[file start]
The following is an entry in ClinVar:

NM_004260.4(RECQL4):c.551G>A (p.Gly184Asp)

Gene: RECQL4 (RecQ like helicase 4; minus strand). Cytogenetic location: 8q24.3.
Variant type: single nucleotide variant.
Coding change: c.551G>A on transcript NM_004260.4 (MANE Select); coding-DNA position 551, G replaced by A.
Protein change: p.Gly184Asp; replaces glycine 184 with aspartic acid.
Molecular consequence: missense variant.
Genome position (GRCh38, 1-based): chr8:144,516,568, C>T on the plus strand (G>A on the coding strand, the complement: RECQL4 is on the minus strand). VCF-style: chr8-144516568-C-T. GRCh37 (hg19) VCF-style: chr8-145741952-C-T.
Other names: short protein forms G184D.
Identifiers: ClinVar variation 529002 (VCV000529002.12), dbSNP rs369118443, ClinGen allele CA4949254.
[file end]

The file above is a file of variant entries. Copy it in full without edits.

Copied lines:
The following is an entry in ClinVar:

NM_004260.4(RECQL4):c.551G>A (p.Gly184Asp)

Gene: RECQL4 (RecQ like helicase 4; minus strand). Cytogenetic location: 8q24.3.
Variant type: single nucleotide variant.
Coding change: c.551G>A on transcript NM_004260.4 (MANE Select); coding-DNA position 551, G replaced by A.
Protein change: p.Gly184Asp; replaces glycine 184 with aspartic acid.
Molecular consequence: missense variant.
Genome position (GRCh38, 1-based): chr8:144,516,568, C>T on the plus strand (G>A on the coding strand, the complement: RECQL4 is on the minus strand). VCF-style: chr8-144516568-C-T. GRCh37 (hg19) VCF-style: chr8-145741952-C-T.
Other names: short protein forms G184D.
Identifiers: ClinVar variation 529002 (VCV000529002.12), dbSNP rs369118443, ClinGen allele CA4949254.